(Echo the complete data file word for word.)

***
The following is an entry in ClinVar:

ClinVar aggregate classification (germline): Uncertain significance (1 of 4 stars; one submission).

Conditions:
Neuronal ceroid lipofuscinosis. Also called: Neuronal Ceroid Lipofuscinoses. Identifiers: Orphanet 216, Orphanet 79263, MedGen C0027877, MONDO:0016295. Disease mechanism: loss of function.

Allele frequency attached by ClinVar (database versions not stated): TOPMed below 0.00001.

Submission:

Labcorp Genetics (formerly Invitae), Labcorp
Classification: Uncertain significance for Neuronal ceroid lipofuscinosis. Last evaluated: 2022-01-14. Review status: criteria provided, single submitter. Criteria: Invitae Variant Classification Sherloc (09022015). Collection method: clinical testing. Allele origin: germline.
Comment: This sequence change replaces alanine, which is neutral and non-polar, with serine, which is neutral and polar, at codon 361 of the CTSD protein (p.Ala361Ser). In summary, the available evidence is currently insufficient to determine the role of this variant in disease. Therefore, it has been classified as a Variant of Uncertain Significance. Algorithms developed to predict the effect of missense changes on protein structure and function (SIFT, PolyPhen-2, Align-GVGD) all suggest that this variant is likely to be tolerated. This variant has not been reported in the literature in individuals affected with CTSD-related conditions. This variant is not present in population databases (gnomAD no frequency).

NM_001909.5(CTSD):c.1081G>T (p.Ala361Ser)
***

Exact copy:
The following is an entry in ClinVar:

ClinVar aggregate classification (germline): Uncertain significance (1 of 4 stars; one submission).

Conditions:
Neuronal ceroid lipofuscinosis. Also called: Neuronal Ceroid Lipofuscinoses. Identifiers: Orphanet 216, Orphanet 79263, MedGen C0027877, MONDO:0016295. Disease mechanism: loss of function.

Allele frequency attached by ClinVar (database versions not stated): TOPMed below 0.00001.

Submission:

Labcorp Genetics (formerly Invitae), Labcorp
Classification: Uncertain significance for Neuronal ceroid lipofuscinosis. Last evaluated: 2022-01-14. Review status: criteria provided, single submitter. Criteria: Invitae Variant Classification Sherloc (09022015). Collection method: clinical testing. Allele origin: germline.
Comment: This sequence change replaces alanine, which is neutral and non-polar, with serine, which is neutral and polar, at codon 361 of the CTSD protein (p.Ala361Ser). In summary, the available evidence is currently insufficient to determine the role of this variant in disease. Therefore, it has been classified as a Variant of Uncertain Significance. Algorithms developed to predict the effect of missense changes on protein structure and function (SIFT, PolyPhen-2, Align-GVGD) all suggest that this variant is likely to be tolerated. This variant has not been reported in the literature in individuals affected with CTSD-related conditions. This variant is not present in population databases (gnomAD no frequency).

NM_001909.5(CTSD):c.1081G>T (p.Ala361Ser)